Heroic train rescue by police

To the two heroic police constables for the amazing rescue on Dec. 11 of a man freezing to death while clinging to the outside of a freight train rumbling south down the track in -38C temperatures.


To the two heroic police constables for the amazing rescue on Dec. 11 of a man freezing to death while clinging to the outside of a freight train rumbling south down the track in -38C temperatures.

Finding the man, who hopped the train in Wetaskiwin, was like looking for a needle in a haystack because nobody new what train he was on after making a desperate 911 call on his cellphone. Thanks to the exemplary action of Constables Jeffery Czarnecki of rural Red Deer rural RCMP and John Hubbard of the Town of Lacombe Police Department, they found that needle and Jonathan Hambler, 29, of Edmonton is alive to tell the story.

When Czarnecki and Hubbard plucked the near-frozen man off the stopped train, he was drifting in and out due to severe hypothermia — within an inch of his life.

The two officers don’t think they’re worthy of being dubbed by Hambler as “my guardian angels.” Modesty aside, those officers deserve some form of commendation.

Briefly, here’s what happened: Hambler hopped the slow-moving train around 3 a.m., intending to jump off a few blocks away. But the train sped up and while clinging with his bare hands to the freezing metal, Hambler made the frantic 911 call.

The two officers scrambled. Rail officials were contacted. Two trains were headed south. Both engineers were instructed to sound their whistles while Hambler kept his cellphone open. One of the whistles heard over the cellphone identified the train. Hambler was found near Blackfalds on car No. 47 of the 56-car train. He was barely alive.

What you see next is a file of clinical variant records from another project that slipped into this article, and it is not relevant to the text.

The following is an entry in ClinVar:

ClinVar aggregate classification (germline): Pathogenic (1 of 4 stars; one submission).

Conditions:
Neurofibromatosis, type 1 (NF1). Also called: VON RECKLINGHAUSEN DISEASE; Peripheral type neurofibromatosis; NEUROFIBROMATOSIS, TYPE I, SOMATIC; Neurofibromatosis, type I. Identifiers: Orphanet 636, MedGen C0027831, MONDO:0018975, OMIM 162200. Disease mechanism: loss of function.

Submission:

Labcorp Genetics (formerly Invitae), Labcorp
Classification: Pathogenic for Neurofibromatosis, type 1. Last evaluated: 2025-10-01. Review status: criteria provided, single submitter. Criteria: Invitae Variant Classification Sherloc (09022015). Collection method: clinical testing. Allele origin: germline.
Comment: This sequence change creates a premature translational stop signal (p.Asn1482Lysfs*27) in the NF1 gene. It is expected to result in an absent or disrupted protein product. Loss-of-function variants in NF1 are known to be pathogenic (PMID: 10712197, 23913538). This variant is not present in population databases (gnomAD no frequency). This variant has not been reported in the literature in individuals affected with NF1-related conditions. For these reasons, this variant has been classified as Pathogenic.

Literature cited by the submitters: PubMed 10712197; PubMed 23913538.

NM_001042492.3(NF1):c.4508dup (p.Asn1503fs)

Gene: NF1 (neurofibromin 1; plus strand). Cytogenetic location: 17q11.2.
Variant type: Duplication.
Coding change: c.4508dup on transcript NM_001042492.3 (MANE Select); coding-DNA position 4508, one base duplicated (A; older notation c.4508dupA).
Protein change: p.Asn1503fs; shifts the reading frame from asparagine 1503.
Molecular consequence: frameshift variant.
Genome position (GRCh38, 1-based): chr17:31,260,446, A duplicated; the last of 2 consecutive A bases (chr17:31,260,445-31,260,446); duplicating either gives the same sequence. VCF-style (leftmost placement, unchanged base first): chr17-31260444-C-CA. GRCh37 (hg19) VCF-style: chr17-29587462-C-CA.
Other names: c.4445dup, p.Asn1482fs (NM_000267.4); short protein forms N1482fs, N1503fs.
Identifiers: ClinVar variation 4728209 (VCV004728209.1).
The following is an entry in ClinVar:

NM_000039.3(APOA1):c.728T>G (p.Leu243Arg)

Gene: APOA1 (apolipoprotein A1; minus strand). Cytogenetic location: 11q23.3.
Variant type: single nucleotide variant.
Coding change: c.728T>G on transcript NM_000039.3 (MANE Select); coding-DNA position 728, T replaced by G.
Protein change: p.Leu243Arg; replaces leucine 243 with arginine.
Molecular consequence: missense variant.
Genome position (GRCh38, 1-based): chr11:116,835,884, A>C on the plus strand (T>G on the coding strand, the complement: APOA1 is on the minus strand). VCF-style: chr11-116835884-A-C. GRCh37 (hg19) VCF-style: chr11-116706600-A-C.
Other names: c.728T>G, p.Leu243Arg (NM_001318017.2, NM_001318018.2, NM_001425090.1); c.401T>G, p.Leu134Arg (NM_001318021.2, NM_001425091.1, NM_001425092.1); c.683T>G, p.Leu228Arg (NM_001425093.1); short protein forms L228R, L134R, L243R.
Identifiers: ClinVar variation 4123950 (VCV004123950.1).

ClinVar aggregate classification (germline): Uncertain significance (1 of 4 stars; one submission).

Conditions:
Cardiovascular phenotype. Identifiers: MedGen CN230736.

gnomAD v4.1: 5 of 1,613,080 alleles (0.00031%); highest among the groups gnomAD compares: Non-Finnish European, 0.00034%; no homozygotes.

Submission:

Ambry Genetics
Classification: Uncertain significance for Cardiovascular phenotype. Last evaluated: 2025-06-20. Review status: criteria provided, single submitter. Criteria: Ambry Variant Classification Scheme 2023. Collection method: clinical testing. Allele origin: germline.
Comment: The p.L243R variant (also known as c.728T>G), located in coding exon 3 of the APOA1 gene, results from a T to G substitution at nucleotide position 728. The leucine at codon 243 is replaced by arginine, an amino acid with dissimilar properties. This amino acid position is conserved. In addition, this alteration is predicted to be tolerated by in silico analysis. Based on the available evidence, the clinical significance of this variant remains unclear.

The resources, contacts and initiatives that Czarnecki and Hubbard employed to save a life under extremely difficult circumstances was incredible detective work. It’s reassuring to know that we have young officers working in Central Alberta who are cool, bright and efficient under pressure.


To all the Central Alberta charities that are strapping on snowshoes this year to help the needy — especially those groups struggling with fewer donations and higher demands.

Like the needy, some charitable groups have fallen on tough times. Fundraising has been a struggle, in part due to the recent cold snap.

Also, tough economic times mean belt-tightening for some of those who would normally contribute but are struggling themselves.

It’s frustrating to see donations fall while demand goes up. But it’s a fact of life. Charitable groups are shovelling through some very high snow drifts this year, working up a sweat to meet that demand.

One such group is the Red Deer Christmas Bureau.

Donations are down 50 per cent while applications for aid are up by more than 30 per cent. “It’s not been a good year as far as fundraising goes,” bureau vice-president Gary James told the Advocate earlier this week.

“We had most of our big events the weekend of the blizzard and that kind of cut everything down for us,” said James.

“A lot of it is the economy, too. There are people out there who may have given in the past who are not capable of doing it with the economy the way that it is.”

The bureau anticipates giving out 1,000 Christmas hampers this year, compared with about 730 last year. Those wishing to donate can go to 10, 7429 49th Ave. in Red Deer or phone: 403-347-2210.

The Salvation Army Kettle Campaign, a traditional charity of Yule giving, is also in trouble.

What would Christmas be without the merry wishes that the Sally Ann Santas on the street corners bring — snow or shine — ringing bells and smiling?

This year, the demand for the Salvation’s Army community services increased 60 per cent, but the organization hasn’t yet reached the halfway points in its fundraising goal of $173,000.

“We’re behind from where we were at this time last year,” said Salvation Army Captain/Pastor Jason Sabourin. “We’re hoping that this week is a real barn burner.”

Those wishing to drop off donations, go to Salvation Army, 4874 54th St.

Rick Zemanek is an Advocate editor.

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